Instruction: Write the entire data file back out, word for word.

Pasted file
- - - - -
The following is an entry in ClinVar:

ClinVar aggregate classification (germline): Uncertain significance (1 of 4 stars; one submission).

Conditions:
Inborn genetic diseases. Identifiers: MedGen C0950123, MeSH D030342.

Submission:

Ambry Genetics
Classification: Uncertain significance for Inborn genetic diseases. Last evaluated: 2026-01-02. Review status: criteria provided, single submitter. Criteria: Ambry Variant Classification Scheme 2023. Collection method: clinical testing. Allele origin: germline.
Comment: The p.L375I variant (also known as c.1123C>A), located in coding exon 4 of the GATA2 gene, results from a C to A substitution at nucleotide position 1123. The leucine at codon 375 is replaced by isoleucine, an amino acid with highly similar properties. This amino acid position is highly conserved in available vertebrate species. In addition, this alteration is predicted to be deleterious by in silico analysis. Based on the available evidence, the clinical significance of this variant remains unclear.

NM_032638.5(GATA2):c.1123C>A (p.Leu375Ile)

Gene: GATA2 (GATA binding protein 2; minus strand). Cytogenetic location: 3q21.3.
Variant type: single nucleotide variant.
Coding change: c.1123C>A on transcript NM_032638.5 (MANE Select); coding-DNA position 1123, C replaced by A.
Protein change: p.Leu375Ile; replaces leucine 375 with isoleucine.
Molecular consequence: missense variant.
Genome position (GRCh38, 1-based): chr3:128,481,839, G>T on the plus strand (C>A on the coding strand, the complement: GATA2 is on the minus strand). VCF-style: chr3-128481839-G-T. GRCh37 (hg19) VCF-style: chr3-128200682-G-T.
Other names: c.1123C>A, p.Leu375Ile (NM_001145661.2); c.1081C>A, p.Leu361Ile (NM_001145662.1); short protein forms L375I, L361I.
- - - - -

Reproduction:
The following is an entry in ClinVar:

ClinVar aggregate classification (germline): Uncertain significance (1 of 4 stars; one submission).

Conditions:
Inborn genetic diseases. Identifiers: MedGen C0950123, MeSH D030342.

Submission:

Ambry Genetics
Classification: Uncertain significance for Inborn genetic diseases. Last evaluated: 2026-01-02. Review status: criteria provided, single submitter. Criteria: Ambry Variant Classification Scheme 2023. Collection method: clinical testing. Allele origin: germline.
Comment: The p.L375I variant (also known as c.1123C>A), located in coding exon 4 of the GATA2 gene, results from a C to A substitution at nucleotide position 1123. The leucine at codon 375 is replaced by isoleucine, an amino acid with highly similar properties. This amino acid position is highly conserved in available vertebrate species. In addition, this alteration is predicted to be deleterious by in silico analysis. Based on the available evidence, the clinical significance of this variant remains unclear.

NM_032638.5(GATA2):c.1123C>A (p.Leu375Ile)

Gene: GATA2 (GATA binding protein 2; minus strand). Cytogenetic location: 3q21.3.
Variant type: single nucleotide variant.
Coding change: c.1123C>A on transcript NM_032638.5 (MANE Select); coding-DNA position 1123, C replaced by A.
Protein change: p.Leu375Ile; replaces leucine 375 with isoleucine.
Molecular consequence: missense variant.
Genome position (GRCh38, 1-based): chr3:128,481,839, G>T on the plus strand (C>A on the coding strand, the complement: GATA2 is on the minus strand). VCF-style: chr3-128481839-G-T. GRCh37 (hg19) VCF-style: chr3-128200682-G-T.
Other names: c.1123C>A, p.Leu375Ile (NM_001145661.2); c.1081C>A, p.Leu361Ile (NM_001145662.1); short protein forms L375I, L361I.